I have to admit even as a breastfeeding advocate I have a soft spot for “Fed is Best”. I’ve always interpreted the phrase to be a bit of an olive branch. In three little words “Fed Is Best” acknowledges all the different ways we can feed our babies that might be best for our circumstances. Whether it’s breastfed, formula fed, tube fed, mix fed, and so on… Fed is best acknowledges that what is best for our family might be different to what is best for another – and that’s okay.
Fed Isn’t Best – It’s Minimum
I get that fed isn’t best, it’s “minimum”. We all feed our babies. It does seem a little redundant to get a round of high fives for meeting our child’s most basic physical need. And I totally agree that breastfeeding matters. We absolutely do need to talk about the fact that breast milk and formula are different.
I also get that sometimes “Fed is best” is used to minimise the feelings and experiences of mothers. When a mother is struggling to breastfeed, rather than being offered the support she might need to meet her own breastfeeding goals she’s told “Fed is best” – as though breastfeeding doesn’t matter.
And it does matter – ESPECIALLY if it matters to her.
We Need Safe Spaces
I think there needs to be space for women to talk freely and safely about formula feeding – or all kinds of feeding – without being constantly reminded that formula is not equal to breast milk.
It’s usually really obvious when is a good time to talk about fed not necessarily being best, and when to leave it be.
For example if women are talking about their experience of being unable to breastfeed, or being shamed for choosing not to breastfeed, and they’re using “Fed is best” to mean that they ultimately did what was right under the circumstances someone coming along and say “well, actually, no it’s not – because *reasons*” is only going to antagonise people.
It just drives a bigger wedge between mothers based on something as innocuous as how we feed our babies. Important yes, but it shouldn’t be a reason for so much judgement and shame!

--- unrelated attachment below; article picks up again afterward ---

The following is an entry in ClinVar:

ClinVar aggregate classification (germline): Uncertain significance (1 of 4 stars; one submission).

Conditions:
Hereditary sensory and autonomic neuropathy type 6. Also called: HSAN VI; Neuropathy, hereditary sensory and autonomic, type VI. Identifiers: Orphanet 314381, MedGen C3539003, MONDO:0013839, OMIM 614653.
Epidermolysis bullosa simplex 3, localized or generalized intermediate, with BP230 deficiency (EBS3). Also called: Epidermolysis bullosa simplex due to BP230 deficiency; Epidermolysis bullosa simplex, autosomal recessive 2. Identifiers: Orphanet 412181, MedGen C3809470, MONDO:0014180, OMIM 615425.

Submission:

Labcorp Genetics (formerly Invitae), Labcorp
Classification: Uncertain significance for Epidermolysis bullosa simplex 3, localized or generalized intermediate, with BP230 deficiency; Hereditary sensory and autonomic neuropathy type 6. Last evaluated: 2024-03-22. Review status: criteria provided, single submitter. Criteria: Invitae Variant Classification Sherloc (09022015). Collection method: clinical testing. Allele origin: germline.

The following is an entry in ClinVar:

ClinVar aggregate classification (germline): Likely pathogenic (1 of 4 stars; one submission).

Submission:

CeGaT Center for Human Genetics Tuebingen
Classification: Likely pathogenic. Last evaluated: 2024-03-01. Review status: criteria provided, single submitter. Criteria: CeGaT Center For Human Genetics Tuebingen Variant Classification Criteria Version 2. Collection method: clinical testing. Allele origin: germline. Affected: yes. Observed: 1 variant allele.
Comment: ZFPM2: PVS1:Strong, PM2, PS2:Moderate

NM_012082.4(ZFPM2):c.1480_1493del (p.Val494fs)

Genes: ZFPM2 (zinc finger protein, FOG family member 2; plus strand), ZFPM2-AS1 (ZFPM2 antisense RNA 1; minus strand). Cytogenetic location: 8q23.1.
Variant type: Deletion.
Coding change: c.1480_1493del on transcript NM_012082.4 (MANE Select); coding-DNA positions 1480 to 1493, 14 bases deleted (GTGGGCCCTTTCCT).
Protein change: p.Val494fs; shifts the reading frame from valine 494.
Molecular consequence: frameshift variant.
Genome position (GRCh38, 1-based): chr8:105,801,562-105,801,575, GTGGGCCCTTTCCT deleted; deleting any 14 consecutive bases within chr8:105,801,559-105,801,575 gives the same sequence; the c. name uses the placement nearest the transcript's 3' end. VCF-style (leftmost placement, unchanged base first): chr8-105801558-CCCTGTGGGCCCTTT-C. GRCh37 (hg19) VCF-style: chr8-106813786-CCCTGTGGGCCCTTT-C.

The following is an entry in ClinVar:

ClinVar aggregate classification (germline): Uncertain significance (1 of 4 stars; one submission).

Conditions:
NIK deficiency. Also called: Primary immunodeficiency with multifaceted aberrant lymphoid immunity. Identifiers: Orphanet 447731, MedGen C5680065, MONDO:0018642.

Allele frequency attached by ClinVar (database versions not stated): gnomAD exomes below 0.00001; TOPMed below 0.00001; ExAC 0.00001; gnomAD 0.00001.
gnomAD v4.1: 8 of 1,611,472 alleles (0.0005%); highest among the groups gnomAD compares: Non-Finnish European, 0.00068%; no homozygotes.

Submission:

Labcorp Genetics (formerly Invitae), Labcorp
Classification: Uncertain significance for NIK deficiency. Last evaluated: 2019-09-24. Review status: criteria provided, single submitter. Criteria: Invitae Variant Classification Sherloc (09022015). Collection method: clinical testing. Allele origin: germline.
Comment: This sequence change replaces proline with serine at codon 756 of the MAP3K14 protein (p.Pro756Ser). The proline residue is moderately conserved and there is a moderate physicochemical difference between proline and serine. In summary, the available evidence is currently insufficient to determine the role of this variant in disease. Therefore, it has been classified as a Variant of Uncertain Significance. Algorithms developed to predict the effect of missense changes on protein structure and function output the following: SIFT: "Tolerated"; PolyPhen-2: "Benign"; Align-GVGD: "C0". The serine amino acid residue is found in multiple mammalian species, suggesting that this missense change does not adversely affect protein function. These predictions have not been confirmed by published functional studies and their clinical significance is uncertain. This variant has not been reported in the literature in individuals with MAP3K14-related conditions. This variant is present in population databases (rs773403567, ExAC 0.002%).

Timing and Tact
It doesn’t matter how good the message is, how well intended, how right it is, how backed up facts, science and leading health authorities – without a little bit of sensitivity the message probably isn’t going to get very far.
You don’t have to agree with it. In your mind “Fed is best” might be the worst thing that’s happened to breastfeeding since Nestle! I’m not saying we can’t talk about the reasons that phrase is problematic. Just that it’s not helpful to do it in direct response to other people talking about being okay with how they feed their babies.
It Goes Both Ways
On the other side of this, when people are talking about health benefits, risks, concerns, and consequences of infant feeding they’re not doing it to make you feel guilty. Even if they are talking about why they don’t agree with “Fed is best” in a broader context. As long as they’re not directing it towards individual parents then it’s not appropriate to tell them they’re not allowed to discuss it.
If you do come across this kind of conversation online and it’s making you feel bad – then maybe you need to be gentle on yourself. Remember; it’s not about you. And it might be a good idea to keep on scrolling.
The Problem With Our Culture
I truly believe if women were not so intensely scrutinised for what we choose to do with our own bodies – at all stages of our life, from what we wear, who we sleep with, how we birth, whether we breastfeed, even how we age – these conversations would be a lot easier! I think we’d all feel a little less braced for a fight. And a little less judged.
I wish we lived in a culture where mothers were not criticised, shamed, and discriminated against for how we feed our children.
I wish there was never even a reason to say “Fed is best”, because nobody was ever made to feel like how they fed their baby was wrong!
We need to remember that a lot of mothers have intensely raw feelings about how they feed their babies. So many women share horrifying stories of the treatment they’ve received from midwifes and other health professionals, because they chose not to, or were unable to, breastfeed.
If “Fed is best” gives those mothers some comfort then I think it’s wrong to tell them not to use that phrase.
I think we can support, promote, and encourage breastfeeding while also being sensitive to the feelings of others.
What do you think? Is “Fed is best” a fine slogan, only under certain circumstances, or is it too problematic?